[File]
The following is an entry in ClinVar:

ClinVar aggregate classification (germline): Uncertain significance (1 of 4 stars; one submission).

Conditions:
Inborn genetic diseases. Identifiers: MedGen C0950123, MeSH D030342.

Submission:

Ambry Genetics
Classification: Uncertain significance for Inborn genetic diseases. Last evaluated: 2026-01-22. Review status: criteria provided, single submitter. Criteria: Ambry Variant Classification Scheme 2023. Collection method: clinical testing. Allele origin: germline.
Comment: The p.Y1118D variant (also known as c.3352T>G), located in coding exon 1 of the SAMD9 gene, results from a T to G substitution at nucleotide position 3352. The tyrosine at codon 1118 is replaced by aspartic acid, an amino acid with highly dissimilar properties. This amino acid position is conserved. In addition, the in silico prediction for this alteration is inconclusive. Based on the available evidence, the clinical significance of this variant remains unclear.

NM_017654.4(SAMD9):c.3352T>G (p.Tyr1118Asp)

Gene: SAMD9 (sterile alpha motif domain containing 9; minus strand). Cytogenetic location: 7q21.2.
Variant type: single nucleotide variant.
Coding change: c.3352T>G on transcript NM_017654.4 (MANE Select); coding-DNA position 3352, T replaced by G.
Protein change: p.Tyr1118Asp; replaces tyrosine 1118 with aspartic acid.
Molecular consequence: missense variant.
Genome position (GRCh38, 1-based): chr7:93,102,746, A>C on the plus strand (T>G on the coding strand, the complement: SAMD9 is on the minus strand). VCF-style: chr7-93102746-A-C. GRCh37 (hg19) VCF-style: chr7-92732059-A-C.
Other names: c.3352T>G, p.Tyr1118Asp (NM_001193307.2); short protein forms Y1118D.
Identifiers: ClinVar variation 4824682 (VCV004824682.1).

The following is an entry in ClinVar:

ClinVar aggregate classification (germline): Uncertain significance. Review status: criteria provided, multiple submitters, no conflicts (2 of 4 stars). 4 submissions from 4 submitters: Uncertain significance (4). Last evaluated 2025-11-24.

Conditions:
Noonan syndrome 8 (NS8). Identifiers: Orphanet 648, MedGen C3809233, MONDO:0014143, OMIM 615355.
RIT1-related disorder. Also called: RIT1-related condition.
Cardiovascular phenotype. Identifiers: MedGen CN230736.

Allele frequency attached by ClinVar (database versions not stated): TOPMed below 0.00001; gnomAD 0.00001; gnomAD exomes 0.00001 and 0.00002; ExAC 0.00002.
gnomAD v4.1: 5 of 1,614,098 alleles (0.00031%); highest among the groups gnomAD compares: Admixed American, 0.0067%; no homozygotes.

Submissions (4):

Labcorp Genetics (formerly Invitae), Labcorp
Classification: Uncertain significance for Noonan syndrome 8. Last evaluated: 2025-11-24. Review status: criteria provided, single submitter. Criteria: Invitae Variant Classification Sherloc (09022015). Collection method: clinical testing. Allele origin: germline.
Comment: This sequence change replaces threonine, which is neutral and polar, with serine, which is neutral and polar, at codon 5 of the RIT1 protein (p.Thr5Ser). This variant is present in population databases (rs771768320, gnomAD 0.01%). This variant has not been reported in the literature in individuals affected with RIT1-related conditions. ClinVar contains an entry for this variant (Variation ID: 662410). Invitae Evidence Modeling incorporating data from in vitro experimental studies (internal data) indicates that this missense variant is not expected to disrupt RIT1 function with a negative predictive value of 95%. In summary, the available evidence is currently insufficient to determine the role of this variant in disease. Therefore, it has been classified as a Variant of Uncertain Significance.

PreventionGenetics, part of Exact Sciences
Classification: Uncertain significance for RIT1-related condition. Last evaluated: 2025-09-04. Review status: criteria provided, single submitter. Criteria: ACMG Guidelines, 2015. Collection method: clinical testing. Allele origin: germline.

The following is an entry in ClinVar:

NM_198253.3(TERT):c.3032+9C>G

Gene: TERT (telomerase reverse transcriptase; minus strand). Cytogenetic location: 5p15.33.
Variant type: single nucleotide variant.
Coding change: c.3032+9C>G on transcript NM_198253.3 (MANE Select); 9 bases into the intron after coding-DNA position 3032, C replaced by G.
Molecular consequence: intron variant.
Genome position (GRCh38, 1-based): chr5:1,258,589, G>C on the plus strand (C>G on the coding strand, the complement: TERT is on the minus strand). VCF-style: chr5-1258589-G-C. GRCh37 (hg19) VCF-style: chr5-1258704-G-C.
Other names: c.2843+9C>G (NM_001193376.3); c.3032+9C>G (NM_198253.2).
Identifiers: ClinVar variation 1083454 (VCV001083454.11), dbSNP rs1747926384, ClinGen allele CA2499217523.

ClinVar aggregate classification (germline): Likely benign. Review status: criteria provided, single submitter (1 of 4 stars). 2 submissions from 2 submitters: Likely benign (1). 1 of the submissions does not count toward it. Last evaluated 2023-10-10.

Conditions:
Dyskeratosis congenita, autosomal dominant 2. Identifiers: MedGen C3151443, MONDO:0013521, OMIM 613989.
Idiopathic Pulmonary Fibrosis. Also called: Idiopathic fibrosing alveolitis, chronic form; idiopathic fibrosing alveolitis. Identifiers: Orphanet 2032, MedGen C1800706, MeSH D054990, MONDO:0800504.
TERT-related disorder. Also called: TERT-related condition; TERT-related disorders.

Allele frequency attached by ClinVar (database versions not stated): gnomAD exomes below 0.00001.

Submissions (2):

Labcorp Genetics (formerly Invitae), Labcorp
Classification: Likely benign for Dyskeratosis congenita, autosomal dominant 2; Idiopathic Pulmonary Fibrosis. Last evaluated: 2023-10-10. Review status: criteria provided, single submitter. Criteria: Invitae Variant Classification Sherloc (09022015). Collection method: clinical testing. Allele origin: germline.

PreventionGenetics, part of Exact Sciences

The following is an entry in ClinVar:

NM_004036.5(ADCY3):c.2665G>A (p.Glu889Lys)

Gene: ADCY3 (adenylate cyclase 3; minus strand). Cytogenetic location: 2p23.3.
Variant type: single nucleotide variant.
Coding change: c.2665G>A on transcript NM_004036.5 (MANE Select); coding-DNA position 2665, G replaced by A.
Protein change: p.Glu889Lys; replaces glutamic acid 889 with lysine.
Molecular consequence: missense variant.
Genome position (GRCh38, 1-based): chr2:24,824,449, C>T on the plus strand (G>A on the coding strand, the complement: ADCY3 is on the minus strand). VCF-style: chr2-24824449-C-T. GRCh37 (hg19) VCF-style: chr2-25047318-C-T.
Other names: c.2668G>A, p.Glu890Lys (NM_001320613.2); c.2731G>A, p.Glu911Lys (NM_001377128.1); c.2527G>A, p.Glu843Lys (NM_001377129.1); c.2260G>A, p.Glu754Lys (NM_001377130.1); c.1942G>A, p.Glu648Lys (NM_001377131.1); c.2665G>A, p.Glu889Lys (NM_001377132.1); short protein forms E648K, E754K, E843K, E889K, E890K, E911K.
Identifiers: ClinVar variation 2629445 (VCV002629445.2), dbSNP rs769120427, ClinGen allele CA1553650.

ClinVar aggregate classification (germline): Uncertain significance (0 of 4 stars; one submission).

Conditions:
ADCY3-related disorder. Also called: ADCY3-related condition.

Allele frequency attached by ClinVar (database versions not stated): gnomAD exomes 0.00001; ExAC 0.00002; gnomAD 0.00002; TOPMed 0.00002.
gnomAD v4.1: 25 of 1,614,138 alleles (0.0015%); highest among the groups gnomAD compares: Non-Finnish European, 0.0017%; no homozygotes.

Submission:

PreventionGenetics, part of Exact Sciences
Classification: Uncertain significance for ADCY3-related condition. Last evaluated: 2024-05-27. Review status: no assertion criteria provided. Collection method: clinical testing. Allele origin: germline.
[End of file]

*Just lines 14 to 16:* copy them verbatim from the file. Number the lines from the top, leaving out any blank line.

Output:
Molecular consequence: missense variant.
Genome position (GRCh38, 1-based): chr7:93,102,746, A>C on the plus strand (T>G on the coding strand, the complement: SAMD9 is on the minus strand). VCF-style: chr7-93102746-A-C. GRCh37 (hg19) VCF-style: chr7-92732059-A-C.
Other names: c.3352T>G, p.Tyr1118Asp (NM_001193307.2); short protein forms Y1118D.